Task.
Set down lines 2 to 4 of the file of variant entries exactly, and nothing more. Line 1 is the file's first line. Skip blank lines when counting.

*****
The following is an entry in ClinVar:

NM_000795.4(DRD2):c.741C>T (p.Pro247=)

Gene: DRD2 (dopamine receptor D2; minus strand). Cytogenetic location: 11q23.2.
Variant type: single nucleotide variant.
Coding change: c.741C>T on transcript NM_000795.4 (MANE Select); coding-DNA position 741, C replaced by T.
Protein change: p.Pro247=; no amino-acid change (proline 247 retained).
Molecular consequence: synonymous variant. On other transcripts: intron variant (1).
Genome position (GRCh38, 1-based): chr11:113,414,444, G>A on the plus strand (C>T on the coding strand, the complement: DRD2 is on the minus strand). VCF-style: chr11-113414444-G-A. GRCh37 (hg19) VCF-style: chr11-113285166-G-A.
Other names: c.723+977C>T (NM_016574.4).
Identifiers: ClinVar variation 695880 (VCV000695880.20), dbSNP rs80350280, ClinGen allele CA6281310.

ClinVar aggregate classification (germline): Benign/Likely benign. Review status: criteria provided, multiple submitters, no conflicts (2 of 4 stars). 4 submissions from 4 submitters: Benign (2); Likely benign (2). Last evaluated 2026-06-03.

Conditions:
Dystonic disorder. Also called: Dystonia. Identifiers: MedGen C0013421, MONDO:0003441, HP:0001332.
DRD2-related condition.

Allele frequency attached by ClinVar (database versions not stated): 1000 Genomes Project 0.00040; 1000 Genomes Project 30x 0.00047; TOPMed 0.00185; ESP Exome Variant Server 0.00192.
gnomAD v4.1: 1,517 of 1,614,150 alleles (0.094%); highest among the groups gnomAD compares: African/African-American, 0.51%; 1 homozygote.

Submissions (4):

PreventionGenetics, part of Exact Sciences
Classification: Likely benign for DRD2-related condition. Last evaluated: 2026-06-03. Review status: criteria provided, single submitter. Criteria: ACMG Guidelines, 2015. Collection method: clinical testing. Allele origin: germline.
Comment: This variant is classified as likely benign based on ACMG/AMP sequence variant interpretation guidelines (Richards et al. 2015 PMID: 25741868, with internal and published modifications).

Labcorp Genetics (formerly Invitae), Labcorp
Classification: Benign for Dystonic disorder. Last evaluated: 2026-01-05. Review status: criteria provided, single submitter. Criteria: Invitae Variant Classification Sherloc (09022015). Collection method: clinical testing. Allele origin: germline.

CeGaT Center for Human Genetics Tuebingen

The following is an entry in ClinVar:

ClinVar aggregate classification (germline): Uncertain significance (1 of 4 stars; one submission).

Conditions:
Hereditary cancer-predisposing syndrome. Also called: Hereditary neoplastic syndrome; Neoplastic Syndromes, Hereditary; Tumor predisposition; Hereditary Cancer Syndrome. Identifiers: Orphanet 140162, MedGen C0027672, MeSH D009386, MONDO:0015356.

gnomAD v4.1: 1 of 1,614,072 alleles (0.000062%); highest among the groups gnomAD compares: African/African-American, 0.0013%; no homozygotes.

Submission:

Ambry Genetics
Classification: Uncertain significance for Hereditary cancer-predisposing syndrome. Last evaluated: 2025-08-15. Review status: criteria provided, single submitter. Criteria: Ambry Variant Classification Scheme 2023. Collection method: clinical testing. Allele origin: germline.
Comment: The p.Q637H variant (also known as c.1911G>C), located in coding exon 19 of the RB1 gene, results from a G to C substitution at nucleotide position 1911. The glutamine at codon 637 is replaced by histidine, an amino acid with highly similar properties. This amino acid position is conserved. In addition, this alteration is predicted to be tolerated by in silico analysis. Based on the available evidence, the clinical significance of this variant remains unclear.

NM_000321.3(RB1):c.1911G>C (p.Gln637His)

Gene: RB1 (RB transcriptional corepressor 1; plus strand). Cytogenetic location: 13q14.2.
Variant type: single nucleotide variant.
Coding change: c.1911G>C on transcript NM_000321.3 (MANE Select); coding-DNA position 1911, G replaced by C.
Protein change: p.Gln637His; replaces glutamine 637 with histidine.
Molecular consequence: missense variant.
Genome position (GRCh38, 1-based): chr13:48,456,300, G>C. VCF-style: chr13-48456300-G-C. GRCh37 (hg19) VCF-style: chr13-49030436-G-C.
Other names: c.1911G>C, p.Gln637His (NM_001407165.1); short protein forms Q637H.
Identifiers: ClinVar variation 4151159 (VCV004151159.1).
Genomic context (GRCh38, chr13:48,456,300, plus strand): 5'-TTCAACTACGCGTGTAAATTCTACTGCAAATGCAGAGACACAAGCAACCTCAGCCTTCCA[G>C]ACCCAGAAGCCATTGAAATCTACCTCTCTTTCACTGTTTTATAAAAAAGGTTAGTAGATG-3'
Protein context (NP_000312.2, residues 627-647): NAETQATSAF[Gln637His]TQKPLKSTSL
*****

NM_000795.4(DRD2):c.741C>T (p.Pro247=)

Gene: DRD2 (dopamine receptor D2; minus strand). Cytogenetic location: 11q23.2.
Variant type: single nucleotide variant.